Paul E. Anna: High Points | AspenTimes.com
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Paul E. Anna: High Points

Paul E. Anna
The Aspen Times
Aspen, CO Colorado

That’s the smell of Lysol, Easy Off, Windex, Pine-Sol, Pledge and more. And hear that sound? That’s the sound of a squeaking squeegee, a sucking vacuum and a wet mop getting squeezed. Yes, it’s the time of year to get into spring cleaning.

Now I know that for most of you, spring cleaning sounds like the last thing you want to think about on the warm, summer-like afternoons that have hovered over the valley these last few weeks. But I bet if you take a good look around your casa, you’ll see that there are a number of things that could use a little tidying up. And this weekend the weather may take a turn, making it the perfect time to take care of the house.

There are two categories of spring-cleaning. The first is organizational. You know, getting your ski gear washed and put into bins for summer, getting the camping equipment and tents out of the garage and taking the bikes in for a tune. These are the rituals that mark the change of season and are necessary if you want to get in the groove for the summer ahead. This is also a good time to get rid of those things that are nothing but clutter – the old magazines, the T-shirts that you never wear. Maybe take out the old wine bottles for recycling. This stuff is so basic that just about everyone does it in drips and drabs.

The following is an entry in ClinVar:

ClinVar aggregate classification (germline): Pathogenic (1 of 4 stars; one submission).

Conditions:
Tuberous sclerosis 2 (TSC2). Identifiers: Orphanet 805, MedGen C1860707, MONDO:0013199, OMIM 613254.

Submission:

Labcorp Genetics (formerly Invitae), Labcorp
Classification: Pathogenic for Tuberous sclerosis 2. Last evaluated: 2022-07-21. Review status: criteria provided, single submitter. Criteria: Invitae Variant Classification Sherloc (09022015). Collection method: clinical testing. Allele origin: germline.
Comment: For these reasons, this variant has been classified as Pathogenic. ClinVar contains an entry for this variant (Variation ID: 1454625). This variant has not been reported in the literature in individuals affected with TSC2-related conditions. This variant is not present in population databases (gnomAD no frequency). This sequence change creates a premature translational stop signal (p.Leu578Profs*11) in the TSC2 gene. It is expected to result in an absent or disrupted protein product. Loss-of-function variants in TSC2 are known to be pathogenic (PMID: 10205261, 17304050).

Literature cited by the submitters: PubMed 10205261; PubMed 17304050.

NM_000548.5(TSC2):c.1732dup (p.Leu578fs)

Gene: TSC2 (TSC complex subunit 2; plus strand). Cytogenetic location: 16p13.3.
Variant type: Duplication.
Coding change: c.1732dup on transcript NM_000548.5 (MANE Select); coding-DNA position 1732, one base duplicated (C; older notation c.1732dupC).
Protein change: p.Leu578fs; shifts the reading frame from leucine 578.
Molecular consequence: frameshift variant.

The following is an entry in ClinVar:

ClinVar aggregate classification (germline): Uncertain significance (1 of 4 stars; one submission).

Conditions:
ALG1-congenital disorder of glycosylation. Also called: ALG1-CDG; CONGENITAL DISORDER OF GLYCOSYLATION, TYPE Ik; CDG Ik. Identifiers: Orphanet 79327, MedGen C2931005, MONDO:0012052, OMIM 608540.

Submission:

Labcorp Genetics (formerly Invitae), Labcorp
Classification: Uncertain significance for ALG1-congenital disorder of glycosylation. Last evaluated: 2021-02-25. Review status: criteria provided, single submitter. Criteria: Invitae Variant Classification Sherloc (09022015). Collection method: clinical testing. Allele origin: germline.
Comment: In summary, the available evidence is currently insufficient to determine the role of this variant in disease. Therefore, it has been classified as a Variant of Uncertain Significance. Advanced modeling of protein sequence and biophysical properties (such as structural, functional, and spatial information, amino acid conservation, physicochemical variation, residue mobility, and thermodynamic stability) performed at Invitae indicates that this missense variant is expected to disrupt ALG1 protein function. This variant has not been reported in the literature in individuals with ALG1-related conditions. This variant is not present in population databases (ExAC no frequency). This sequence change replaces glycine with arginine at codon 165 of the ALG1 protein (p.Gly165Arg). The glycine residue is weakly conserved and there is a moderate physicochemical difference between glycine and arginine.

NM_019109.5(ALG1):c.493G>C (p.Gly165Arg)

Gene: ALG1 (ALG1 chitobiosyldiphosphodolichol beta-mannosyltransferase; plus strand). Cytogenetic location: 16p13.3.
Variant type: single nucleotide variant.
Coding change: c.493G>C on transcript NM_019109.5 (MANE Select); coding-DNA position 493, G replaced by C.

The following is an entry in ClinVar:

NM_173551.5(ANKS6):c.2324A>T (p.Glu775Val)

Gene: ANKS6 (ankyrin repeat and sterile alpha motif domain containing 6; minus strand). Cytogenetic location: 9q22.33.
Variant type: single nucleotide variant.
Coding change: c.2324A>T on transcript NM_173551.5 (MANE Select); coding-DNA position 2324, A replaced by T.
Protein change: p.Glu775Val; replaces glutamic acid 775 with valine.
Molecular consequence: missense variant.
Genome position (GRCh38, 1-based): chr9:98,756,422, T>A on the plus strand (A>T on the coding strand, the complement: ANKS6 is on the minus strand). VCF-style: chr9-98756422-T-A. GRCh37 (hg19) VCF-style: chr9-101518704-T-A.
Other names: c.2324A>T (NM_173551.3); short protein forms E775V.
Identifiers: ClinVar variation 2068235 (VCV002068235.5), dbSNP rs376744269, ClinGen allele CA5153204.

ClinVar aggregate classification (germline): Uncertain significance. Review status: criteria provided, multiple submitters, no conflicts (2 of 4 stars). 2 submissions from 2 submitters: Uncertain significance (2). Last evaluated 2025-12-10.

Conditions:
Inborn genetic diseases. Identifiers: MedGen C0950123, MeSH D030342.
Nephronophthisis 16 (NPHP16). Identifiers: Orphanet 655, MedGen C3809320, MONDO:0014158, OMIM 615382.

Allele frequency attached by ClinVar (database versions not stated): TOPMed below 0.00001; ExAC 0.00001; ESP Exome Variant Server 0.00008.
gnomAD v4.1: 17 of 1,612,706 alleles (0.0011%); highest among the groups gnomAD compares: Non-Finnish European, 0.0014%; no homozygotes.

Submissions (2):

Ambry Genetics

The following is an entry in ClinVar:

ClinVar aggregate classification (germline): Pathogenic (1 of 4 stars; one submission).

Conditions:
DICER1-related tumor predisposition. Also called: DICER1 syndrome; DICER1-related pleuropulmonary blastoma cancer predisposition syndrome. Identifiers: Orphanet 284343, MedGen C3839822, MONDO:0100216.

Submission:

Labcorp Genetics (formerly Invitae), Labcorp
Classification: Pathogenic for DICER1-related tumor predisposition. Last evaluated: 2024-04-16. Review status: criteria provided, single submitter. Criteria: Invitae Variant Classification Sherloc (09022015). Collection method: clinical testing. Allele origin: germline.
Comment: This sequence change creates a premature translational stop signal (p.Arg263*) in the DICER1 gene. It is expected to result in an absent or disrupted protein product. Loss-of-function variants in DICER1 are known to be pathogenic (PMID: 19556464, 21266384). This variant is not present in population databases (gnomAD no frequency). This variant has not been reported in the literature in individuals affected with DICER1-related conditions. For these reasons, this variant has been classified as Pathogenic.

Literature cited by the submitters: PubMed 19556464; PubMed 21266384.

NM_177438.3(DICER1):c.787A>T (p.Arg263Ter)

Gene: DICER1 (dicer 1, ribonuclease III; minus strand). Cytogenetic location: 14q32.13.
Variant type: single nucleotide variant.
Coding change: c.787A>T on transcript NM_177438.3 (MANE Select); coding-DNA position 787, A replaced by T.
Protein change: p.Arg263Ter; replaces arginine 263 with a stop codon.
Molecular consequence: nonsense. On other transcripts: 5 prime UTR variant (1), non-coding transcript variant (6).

The second kind of spring cleaning is a bit more intense. This is the kind where you mop the floors, peel the grease out of the oven, submerge the crusty drawers from the fridge in a bubbling bath, put the Kaboom (product of the year!) in the toilets, wipe down the walls and countertops, wash the windows… you get the picture. This could take all day and maybe even all weekend.

While it may be tedious, time consuming and boring, and while it may involve the inhalation of chemicals that are as likely to clean your lungs as they are the grease in your oven, and while it may seem like you’re never going get things back to their shiny original state, there is satisfaction in taking care of the place where you live. They say cleanliness is next to godliness, and while I don’t know who “they” are and what that means, I kinda get that life is better in a clean house.



For some, spring cleaning means picking up the cell phone and calling the cleaning folks, the pool guy, the window washers and the gardeners and letting them have at it. Write a check and all is good. But there are others who don’t have the financial wherewithal to call the “Clean It Up Army” and have to get down and dirty in the trenches themselves.

It may sound crazy, perhaps a little Paul E. Anna-ish, but I think the do it yourself-ers actually have the better lot in life. I mean if your home is your castle, then you’ll appreciate it more if you put a little elbow grease into its appearance and upkeep. Not that cleaning is fun, but the end result can give a sense of contentment and, at the end of the day – when you fire up that pristine oven, look out your clean windows and walk across your polished floors – you’ll feel better for having taken the time to do it yourself.

Or not.


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